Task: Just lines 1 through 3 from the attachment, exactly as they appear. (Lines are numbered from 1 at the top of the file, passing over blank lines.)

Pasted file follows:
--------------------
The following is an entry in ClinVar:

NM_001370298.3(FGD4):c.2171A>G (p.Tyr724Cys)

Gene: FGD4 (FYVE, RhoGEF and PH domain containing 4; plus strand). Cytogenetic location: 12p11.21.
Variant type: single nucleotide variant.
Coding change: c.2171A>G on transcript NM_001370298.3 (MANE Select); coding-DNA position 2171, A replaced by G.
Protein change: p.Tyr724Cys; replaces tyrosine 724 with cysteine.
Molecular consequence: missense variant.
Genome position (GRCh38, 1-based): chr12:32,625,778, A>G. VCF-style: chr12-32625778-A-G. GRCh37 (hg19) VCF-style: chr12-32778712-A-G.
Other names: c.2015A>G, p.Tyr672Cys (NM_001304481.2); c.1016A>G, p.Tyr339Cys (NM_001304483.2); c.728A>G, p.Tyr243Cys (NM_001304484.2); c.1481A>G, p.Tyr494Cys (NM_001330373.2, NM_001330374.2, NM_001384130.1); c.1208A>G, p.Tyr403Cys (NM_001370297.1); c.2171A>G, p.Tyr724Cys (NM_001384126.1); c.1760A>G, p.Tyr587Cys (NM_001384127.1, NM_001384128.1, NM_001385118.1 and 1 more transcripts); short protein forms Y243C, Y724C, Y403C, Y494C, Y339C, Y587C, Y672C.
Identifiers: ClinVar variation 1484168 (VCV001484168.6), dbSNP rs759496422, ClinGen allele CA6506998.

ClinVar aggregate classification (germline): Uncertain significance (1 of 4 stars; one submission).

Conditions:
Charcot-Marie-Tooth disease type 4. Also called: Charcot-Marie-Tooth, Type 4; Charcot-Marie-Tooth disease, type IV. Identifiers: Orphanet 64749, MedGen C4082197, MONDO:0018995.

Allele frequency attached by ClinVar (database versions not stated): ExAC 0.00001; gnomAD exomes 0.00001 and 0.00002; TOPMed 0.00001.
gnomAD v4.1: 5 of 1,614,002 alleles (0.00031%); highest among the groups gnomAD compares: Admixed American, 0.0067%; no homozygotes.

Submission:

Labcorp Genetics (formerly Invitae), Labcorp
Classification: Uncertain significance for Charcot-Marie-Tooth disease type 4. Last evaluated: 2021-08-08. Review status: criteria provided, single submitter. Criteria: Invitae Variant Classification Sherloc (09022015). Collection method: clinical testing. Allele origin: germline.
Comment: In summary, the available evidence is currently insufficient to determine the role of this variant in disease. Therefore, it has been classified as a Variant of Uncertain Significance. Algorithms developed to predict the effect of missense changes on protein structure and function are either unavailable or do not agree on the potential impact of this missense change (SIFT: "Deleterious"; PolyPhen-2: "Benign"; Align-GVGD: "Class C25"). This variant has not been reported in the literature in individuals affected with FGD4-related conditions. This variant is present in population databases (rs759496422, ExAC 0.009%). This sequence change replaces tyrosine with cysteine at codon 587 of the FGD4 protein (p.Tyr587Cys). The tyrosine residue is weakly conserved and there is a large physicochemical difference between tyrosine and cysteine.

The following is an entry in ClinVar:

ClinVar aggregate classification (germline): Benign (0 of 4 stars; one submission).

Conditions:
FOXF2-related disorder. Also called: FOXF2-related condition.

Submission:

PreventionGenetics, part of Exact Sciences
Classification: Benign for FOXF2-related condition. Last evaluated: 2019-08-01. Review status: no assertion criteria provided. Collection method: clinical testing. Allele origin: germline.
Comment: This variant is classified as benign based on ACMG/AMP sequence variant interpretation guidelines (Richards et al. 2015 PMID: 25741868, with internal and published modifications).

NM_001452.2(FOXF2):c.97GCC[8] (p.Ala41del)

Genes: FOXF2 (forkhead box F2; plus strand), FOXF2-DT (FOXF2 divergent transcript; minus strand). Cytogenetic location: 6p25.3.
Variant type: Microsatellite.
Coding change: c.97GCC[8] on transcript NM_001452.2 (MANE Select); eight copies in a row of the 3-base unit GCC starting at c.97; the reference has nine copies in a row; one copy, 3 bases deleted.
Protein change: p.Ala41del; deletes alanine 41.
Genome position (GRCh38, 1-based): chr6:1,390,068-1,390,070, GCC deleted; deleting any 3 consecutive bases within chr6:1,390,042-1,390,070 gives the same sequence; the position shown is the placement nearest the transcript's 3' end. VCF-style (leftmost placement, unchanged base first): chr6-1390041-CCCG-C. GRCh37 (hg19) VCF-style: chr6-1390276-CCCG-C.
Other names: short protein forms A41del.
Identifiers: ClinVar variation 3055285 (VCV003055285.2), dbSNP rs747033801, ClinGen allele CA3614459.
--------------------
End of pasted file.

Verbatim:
The following is an entry in ClinVar:

NM_001370298.3(FGD4):c.2171A>G (p.Tyr724Cys)

Gene: FGD4 (FYVE, RhoGEF and PH domain containing 4; plus strand). Cytogenetic location: 12p11.21.